*. Shot in colour and then altered to black and white. Why? I wonder what was gained by doing this. Was it cheaper? Roger Ebert suggests that perhaps black-and-white film stock was hard to find. Hm.
*. I don’t know if the de-colourization process has this particular effect, but the whites in particular are incredibly stark. The snow really is dazzling (as the narrator remarks). Women’s faces look like ghostly pale blotches above their dark dresses.
*. Like a lot of Haneke’s work, this seems a film meant to be analyzed and discussed more than enjoyed. There are a lot of windows and doorways: symbols of witness? Transition?
*. Cruelty (again, like a lot of Haneke’s work) is the essential element, with hypocrisy a close second. I mean, does the Doctor have to screw his sister-in-law right on top of what seems to be a shrine to his dead wife?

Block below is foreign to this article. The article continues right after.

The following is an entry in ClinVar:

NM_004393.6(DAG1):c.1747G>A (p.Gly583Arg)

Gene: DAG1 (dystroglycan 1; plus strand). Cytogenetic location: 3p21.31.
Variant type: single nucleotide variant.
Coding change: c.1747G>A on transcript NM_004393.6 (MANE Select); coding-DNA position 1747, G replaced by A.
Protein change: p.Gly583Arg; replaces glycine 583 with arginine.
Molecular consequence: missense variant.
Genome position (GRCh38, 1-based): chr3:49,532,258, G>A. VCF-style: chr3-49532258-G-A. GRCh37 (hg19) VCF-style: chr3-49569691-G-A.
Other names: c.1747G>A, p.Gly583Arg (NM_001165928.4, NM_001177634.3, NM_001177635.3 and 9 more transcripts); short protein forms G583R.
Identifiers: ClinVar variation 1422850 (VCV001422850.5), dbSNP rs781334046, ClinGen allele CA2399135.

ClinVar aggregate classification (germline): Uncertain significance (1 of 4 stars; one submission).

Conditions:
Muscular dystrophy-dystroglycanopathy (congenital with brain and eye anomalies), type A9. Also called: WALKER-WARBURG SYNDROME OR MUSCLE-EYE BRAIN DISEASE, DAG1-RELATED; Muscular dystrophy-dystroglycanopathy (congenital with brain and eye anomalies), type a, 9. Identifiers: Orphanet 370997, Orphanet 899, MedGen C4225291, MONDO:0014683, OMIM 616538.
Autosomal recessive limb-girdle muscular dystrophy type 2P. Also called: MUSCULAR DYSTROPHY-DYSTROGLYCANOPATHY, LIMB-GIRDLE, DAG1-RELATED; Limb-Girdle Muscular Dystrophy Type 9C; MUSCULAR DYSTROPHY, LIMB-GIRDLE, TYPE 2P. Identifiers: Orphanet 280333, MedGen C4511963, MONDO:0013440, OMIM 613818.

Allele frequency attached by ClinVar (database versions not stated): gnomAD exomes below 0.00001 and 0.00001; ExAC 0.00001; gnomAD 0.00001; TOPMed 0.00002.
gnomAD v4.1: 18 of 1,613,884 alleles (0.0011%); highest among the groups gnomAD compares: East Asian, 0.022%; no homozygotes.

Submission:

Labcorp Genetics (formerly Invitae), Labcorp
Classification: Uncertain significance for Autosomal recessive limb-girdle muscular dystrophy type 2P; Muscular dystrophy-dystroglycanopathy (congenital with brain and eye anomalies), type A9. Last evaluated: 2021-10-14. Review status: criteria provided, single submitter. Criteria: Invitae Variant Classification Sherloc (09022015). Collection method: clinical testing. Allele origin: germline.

*. A return to the Village of the Damned? Of course Haneke isn’t saying, at least any more than he would say at the end of Cache. But when it comes to the origins of evil both movies put the blame on the parents. Here the chief villain is repression rather than intolerance, but both are means of defending false bourgeois values, which I take it are what Haneke sees as the real problem.
*. What are we to make of the “dawn of the First World War” angle? That the seeds of that conflict were sown in communities such as Eichwald? That the younger generation and their latent violence were about to be sacrifices made to the hypocrisy of their parents? That this wretched society is about to get what it deserves?
*. Roger Ebert: “It’s too simple to say the film is about the origins of Nazism. If that were so, we would all be Nazis.” Wait. Who said anything about Nazis? Oh yeah, this is a movie about Germans behaving badly. So it’s not the First World War we’re talking about after all.